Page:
“The citizens, those who voted for him as well as those who did not, need to know as soon as possible the government’s plan for the urgent reforms needed, but he has so far kept them cautiously hidden,” wrote Jesús Ceberio, columnist and one-time editor of the leading El Pais daily, after Sunday’s poll. Caberio also underlined that the stock markets would lose patience if details of Rajoy’s plan were not forthcoming.

Bieito Rubido, editor of the conservative ABC daily, also urged expediency. “[Rajoy] must get down to work without delay, and announce as of today, or tomorrow at the most, the finance chief of his future government. The minister who must travel to five or six European capital to win back confidence and explain how we will overcome the crisis,” Rubido wrote on Monday.

However, according to Danielle Schweisguth, an expert on Spain at the French Observatory on Economic Conditions (OFCE), Rajoy’s reforms are largely foreseeable. For Schweisguth, cutting taxes for homebuyers, extracting bad debt from Spanish banks, and easing the country’s labour laws so companies can fire and hire more easily, will top the new government’s reform agenda.

Piotr Maciej Kaczynski, Research Fellow at the Centre for European Policy Studies (CEPS), a think-tank in Brussels, said Spain’s next government will have to revisit all the areas of public spending. “The retirement age, social benefits, all those issues are on the table,” Kaczynski said.

But despite a free hand in parliament to push through austerity measures, observers say the task ahead for Rajoy will not be easy. “The election clearly gives him a democratic mandate to implement austerity measures, but some will be painful… there will be social tension,” added Kaczynski.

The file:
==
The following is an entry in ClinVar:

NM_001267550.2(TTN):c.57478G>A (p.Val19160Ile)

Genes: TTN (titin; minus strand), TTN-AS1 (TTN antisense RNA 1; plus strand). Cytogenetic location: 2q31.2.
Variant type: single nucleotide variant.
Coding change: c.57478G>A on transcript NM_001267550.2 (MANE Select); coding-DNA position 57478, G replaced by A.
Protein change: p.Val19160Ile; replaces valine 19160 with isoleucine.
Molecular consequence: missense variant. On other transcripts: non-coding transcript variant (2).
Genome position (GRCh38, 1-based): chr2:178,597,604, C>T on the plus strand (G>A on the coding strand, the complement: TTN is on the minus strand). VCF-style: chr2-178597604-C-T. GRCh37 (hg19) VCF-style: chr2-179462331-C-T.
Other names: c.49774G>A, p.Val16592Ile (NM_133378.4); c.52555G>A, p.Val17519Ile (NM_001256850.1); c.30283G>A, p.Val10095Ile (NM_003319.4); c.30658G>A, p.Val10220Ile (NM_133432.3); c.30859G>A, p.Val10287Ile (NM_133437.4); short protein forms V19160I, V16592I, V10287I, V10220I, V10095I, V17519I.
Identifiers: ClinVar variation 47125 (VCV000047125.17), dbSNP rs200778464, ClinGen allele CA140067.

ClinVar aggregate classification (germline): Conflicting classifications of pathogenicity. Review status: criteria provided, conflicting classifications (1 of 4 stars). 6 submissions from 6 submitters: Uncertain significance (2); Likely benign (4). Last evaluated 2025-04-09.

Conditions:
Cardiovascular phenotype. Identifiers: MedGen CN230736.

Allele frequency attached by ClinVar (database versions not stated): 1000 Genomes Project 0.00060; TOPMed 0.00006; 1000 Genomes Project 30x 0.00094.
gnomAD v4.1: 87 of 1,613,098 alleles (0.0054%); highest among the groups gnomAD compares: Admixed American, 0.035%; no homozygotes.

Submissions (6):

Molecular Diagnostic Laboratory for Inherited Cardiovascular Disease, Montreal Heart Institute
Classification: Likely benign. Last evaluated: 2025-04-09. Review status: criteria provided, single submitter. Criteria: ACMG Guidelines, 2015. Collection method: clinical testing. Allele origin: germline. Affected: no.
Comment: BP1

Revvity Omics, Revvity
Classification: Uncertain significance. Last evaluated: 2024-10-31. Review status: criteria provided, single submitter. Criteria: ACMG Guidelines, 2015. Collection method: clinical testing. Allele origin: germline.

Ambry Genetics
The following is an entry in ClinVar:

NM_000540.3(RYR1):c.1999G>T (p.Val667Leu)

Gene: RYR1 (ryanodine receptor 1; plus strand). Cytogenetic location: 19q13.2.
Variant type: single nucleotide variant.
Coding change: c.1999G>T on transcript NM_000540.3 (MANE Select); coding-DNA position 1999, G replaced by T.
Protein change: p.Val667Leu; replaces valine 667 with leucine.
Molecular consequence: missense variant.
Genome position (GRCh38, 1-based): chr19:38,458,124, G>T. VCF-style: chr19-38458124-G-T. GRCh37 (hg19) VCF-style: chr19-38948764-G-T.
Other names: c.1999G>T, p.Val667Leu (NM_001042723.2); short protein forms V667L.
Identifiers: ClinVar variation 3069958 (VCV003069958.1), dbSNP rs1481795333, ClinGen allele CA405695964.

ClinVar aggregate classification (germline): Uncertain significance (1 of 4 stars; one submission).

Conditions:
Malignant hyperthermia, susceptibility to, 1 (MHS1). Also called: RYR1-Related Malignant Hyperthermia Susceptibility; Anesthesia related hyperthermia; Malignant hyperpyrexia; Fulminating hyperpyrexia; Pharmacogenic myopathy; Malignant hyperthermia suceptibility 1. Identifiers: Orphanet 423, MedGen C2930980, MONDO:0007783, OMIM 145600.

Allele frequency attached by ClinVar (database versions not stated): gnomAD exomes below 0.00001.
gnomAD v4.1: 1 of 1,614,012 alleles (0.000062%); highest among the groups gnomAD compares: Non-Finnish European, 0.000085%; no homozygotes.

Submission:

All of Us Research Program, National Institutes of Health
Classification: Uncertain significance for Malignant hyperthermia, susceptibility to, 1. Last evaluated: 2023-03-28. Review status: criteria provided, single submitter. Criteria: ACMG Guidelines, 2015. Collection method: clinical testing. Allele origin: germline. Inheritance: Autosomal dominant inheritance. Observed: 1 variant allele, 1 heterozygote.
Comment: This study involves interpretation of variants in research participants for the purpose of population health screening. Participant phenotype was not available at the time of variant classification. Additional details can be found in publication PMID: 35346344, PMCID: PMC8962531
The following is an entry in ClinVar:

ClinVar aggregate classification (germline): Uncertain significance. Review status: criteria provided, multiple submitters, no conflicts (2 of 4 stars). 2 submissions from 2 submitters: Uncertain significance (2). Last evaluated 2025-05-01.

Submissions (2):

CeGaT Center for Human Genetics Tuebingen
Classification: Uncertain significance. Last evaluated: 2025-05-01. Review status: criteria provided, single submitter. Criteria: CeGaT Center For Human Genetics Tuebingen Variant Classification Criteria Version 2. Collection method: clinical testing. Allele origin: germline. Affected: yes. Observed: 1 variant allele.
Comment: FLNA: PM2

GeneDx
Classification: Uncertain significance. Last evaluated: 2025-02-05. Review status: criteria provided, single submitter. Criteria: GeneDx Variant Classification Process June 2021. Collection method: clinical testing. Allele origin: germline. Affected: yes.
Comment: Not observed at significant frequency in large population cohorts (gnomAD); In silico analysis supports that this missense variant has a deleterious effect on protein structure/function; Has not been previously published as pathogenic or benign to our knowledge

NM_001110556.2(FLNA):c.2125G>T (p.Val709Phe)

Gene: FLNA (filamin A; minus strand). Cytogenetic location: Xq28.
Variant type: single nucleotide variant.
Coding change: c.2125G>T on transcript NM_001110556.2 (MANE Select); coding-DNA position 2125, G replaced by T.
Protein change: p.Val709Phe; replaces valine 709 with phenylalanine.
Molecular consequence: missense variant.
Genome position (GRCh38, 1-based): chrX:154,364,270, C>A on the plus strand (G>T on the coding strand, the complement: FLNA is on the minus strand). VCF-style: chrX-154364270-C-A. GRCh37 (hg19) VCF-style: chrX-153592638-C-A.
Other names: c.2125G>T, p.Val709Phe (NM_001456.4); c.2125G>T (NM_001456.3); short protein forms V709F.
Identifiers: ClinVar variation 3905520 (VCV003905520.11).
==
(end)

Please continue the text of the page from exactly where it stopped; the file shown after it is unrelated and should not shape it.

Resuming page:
Turning toward Brussels

While observers speculated on the nature and size of cutbacks in Spain, few had any doubt about Rajoy’s intentions and need to be an involved partner in the European Union. His predecessor, José Luis Zapatero, has been criticised for his unwillingness to engage his European counterparts.

The president elect addressed EU leaders specifically during his speech on Sunday night. “We want to be central to the EU. Our destiny is with Europe,” Rajoy said. “Spain's voice must be respected again in Brussels and Frankfurt... We will stop being part of the problem and start being part of the solution.”

According to the CEPS’s Kaczynski, addressing Europe’s debt crisis and strengthening Spain’s place in Brussels will be a major concern for Rajoy. “He wants to convey a message to Europe, that it should end the superficial division between North and South Europe,” Kaczynski said. “He wants to convince them Spain can address its problems.”

News of Rajoy’s resounding victory did not immediately boost European markets. Shortly after trading began in Europe after the weekend, Spain's main index was down 1.8%. Stocks tumbled even lower in other European exchanges, with London’s FTSE 100 down 2.06%, and the French CAC 40 and the German DAX both down 2.4%.


 

Date created : 2011-11-21